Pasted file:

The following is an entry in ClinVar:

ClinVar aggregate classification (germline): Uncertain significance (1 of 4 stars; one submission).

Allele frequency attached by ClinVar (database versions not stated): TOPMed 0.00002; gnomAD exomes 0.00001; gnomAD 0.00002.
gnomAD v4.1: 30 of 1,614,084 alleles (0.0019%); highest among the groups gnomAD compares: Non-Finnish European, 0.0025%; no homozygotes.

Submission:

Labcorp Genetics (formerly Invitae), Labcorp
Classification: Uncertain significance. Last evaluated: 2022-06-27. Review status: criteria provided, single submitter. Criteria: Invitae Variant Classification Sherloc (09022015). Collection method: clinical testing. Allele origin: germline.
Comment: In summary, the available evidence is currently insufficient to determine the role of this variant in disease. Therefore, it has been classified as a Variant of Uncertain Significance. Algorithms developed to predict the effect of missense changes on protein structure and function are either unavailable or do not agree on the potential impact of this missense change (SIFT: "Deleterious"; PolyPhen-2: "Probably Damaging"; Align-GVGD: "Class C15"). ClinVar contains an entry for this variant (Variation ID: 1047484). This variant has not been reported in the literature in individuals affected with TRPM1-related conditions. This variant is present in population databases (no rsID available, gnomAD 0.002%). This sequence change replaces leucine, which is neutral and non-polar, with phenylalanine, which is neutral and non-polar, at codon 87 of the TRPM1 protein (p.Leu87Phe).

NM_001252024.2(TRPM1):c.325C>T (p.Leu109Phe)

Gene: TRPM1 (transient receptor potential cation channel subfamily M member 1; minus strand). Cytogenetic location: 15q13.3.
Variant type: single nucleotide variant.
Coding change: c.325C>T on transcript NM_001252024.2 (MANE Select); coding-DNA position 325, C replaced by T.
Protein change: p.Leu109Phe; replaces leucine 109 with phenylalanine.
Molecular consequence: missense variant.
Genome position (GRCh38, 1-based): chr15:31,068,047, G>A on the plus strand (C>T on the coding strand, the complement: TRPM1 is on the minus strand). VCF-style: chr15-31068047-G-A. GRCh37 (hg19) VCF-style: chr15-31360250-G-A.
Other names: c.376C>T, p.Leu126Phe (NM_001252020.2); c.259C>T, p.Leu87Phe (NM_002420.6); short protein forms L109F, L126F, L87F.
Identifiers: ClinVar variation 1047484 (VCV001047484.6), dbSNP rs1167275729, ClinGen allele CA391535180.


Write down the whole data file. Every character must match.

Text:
The following is an entry in ClinVar:

ClinVar aggregate classification (germline): Uncertain significance (1 of 4 stars; one submission).

Allele frequency attached by ClinVar (database versions not stated): TOPMed 0.00002; gnomAD exomes 0.00001; gnomAD 0.00002.
gnomAD v4.1: 30 of 1,614,084 alleles (0.0019%); highest among the groups gnomAD compares: Non-Finnish European, 0.0025%; no homozygotes.

Submission:

Labcorp Genetics (formerly Invitae), Labcorp
Classification: Uncertain significance. Last evaluated: 2022-06-27. Review status: criteria provided, single submitter. Criteria: Invitae Variant Classification Sherloc (09022015). Collection method: clinical testing. Allele origin: germline.
Comment: In summary, the available evidence is currently insufficient to determine the role of this variant in disease. Therefore, it has been classified as a Variant of Uncertain Significance. Algorithms developed to predict the effect of missense changes on protein structure and function are either unavailable or do not agree on the potential impact of this missense change (SIFT: "Deleterious"; PolyPhen-2: "Probably Damaging"; Align-GVGD: "Class C15"). ClinVar contains an entry for this variant (Variation ID: 1047484). This variant has not been reported in the literature in individuals affected with TRPM1-related conditions. This variant is present in population databases (no rsID available, gnomAD 0.002%). This sequence change replaces leucine, which is neutral and non-polar, with phenylalanine, which is neutral and non-polar, at codon 87 of the TRPM1 protein (p.Leu87Phe).

NM_001252024.2(TRPM1):c.325C>T (p.Leu109Phe)

Gene: TRPM1 (transient receptor potential cation channel subfamily M member 1; minus strand). Cytogenetic location: 15q13.3.
Variant type: single nucleotide variant.
Coding change: c.325C>T on transcript NM_001252024.2 (MANE Select); coding-DNA position 325, C replaced by T.
Protein change: p.Leu109Phe; replaces leucine 109 with phenylalanine.
Molecular consequence: missense variant.
Genome position (GRCh38, 1-based): chr15:31,068,047, G>A on the plus strand (C>T on the coding strand, the complement: TRPM1 is on the minus strand). VCF-style: chr15-31068047-G-A. GRCh37 (hg19) VCF-style: chr15-31360250-G-A.
Other names: c.376C>T, p.Leu126Phe (NM_001252020.2); c.259C>T, p.Leu87Phe (NM_002420.6); short protein forms L109F, L126F, L87F.
Identifiers: ClinVar variation 1047484 (VCV001047484.6), dbSNP rs1167275729, ClinGen allele CA391535180.